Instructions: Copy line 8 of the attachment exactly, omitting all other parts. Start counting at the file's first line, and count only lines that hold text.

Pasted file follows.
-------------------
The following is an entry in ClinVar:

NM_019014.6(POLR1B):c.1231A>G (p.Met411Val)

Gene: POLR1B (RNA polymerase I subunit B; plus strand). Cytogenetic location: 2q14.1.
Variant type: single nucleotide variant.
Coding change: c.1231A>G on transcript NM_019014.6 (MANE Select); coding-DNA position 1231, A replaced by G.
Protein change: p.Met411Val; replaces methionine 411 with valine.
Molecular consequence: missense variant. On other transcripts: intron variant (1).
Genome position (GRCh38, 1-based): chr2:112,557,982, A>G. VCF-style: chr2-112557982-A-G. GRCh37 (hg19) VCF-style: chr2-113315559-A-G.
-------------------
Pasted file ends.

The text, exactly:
Genome position (GRCh38, 1-based): chr2:112,557,982, A>G. VCF-style: chr2-112557982-A-G. GRCh37 (hg19) VCF-style: chr2-113315559-A-G.